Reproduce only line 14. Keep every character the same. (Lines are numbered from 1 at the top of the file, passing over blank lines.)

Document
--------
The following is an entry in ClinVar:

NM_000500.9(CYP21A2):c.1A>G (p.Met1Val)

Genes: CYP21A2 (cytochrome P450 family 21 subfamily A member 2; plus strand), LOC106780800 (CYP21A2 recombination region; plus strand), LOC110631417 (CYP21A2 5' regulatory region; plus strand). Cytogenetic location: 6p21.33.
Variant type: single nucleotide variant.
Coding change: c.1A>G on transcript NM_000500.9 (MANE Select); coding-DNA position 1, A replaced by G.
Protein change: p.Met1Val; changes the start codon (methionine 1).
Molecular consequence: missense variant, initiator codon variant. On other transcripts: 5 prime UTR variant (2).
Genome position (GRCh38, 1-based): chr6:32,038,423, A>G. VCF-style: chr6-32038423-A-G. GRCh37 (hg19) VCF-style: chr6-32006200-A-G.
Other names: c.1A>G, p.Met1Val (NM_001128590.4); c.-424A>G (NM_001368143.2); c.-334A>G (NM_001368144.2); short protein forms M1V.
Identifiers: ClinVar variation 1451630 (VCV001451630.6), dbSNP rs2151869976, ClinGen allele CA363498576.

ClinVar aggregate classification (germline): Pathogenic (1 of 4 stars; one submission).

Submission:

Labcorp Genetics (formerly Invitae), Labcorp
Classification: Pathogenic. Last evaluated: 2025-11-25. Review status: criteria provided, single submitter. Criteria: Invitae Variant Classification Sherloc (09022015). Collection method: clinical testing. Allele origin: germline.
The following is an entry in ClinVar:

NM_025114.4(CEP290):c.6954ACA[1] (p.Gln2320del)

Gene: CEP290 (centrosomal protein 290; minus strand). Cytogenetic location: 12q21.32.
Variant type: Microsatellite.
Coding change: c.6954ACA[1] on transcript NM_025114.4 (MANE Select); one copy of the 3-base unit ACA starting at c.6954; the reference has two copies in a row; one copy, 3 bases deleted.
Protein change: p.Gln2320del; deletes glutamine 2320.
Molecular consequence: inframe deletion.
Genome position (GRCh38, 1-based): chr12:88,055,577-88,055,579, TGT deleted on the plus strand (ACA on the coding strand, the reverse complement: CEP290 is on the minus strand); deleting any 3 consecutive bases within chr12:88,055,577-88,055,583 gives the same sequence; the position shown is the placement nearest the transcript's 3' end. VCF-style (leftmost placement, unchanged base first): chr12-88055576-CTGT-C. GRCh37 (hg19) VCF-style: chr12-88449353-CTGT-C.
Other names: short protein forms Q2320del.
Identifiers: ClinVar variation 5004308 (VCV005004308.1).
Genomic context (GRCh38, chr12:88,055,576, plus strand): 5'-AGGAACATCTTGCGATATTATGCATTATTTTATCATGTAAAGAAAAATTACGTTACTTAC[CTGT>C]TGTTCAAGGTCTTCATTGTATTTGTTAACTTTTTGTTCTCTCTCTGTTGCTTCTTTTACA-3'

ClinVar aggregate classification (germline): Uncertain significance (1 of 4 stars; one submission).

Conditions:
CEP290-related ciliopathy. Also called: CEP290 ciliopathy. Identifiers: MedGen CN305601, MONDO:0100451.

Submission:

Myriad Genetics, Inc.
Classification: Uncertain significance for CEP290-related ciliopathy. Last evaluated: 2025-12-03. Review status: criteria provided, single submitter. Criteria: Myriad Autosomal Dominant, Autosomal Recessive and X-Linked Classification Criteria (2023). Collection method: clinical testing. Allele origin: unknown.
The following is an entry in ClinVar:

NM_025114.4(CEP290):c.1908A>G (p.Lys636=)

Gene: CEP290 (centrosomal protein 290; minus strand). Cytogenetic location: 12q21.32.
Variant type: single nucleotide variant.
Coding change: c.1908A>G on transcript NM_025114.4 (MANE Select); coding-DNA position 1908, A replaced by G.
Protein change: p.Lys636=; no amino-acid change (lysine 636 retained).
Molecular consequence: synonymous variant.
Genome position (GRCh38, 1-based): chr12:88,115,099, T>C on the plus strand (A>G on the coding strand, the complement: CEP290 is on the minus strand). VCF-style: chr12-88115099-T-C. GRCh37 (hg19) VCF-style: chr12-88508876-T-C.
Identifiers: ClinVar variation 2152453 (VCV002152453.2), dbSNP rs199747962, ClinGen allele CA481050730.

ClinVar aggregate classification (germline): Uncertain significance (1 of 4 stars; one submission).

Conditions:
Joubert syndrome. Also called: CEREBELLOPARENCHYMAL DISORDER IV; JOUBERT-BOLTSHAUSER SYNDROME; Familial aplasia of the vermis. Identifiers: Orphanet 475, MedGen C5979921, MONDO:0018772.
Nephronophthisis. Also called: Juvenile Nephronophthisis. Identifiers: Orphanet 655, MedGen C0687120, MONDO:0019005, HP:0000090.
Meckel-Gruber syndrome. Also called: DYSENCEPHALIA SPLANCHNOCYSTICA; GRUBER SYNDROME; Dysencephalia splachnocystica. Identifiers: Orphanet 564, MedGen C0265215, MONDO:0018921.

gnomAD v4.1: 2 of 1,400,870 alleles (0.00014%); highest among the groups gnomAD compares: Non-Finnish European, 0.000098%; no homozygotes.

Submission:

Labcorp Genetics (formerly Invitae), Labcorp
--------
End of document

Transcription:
Classification: Pathogenic. Last evaluated: 2025-11-25. Review status: criteria provided, single submitter. Criteria: Invitae Variant Classification Sherloc (09022015). Collection method: clinical testing. Allele origin: germline.